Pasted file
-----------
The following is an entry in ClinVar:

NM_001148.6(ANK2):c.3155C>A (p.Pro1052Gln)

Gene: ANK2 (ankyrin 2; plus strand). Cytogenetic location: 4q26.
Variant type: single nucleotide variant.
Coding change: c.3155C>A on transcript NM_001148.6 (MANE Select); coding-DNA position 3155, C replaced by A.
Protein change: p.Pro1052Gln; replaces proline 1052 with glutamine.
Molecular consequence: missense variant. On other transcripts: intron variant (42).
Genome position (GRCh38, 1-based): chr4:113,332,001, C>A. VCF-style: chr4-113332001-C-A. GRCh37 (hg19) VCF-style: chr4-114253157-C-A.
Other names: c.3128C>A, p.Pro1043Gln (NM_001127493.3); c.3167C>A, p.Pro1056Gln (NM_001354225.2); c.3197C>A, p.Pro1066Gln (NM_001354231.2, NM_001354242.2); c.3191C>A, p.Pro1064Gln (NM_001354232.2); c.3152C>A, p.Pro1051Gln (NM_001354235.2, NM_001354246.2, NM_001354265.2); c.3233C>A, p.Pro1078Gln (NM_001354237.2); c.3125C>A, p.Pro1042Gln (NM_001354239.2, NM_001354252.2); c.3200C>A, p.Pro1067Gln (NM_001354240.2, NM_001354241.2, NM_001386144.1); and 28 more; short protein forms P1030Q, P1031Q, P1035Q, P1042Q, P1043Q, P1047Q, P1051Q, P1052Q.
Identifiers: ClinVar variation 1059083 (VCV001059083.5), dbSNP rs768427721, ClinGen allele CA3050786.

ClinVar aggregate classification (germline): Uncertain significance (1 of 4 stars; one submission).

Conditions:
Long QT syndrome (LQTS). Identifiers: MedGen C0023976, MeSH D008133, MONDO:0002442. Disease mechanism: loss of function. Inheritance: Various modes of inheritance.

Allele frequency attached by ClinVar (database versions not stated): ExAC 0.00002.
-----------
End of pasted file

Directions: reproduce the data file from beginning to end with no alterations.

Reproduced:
The following is an entry in ClinVar:

NM_001148.6(ANK2):c.3155C>A (p.Pro1052Gln)

Gene: ANK2 (ankyrin 2; plus strand). Cytogenetic location: 4q26.
Variant type: single nucleotide variant.
Coding change: c.3155C>A on transcript NM_001148.6 (MANE Select); coding-DNA position 3155, C replaced by A.
Protein change: p.Pro1052Gln; replaces proline 1052 with glutamine.
Molecular consequence: missense variant. On other transcripts: intron variant (42).
Genome position (GRCh38, 1-based): chr4:113,332,001, C>A. VCF-style: chr4-113332001-C-A. GRCh37 (hg19) VCF-style: chr4-114253157-C-A.
Other names: c.3128C>A, p.Pro1043Gln (NM_001127493.3); c.3167C>A, p.Pro1056Gln (NM_001354225.2); c.3197C>A, p.Pro1066Gln (NM_001354231.2, NM_001354242.2); c.3191C>A, p.Pro1064Gln (NM_001354232.2); c.3152C>A, p.Pro1051Gln (NM_001354235.2, NM_001354246.2, NM_001354265.2); c.3233C>A, p.Pro1078Gln (NM_001354237.2); c.3125C>A, p.Pro1042Gln (NM_001354239.2, NM_001354252.2); c.3200C>A, p.Pro1067Gln (NM_001354240.2, NM_001354241.2, NM_001386144.1); and 28 more; short protein forms P1030Q, P1031Q, P1035Q, P1042Q, P1043Q, P1047Q, P1051Q, P1052Q.
Identifiers: ClinVar variation 1059083 (VCV001059083.5), dbSNP rs768427721, ClinGen allele CA3050786.

ClinVar aggregate classification (germline): Uncertain significance (1 of 4 stars; one submission).

Conditions:
Long QT syndrome (LQTS). Identifiers: MedGen C0023976, MeSH D008133, MONDO:0002442. Disease mechanism: loss of function. Inheritance: Various modes of inheritance.

Allele frequency attached by ClinVar (database versions not stated): ExAC 0.00002.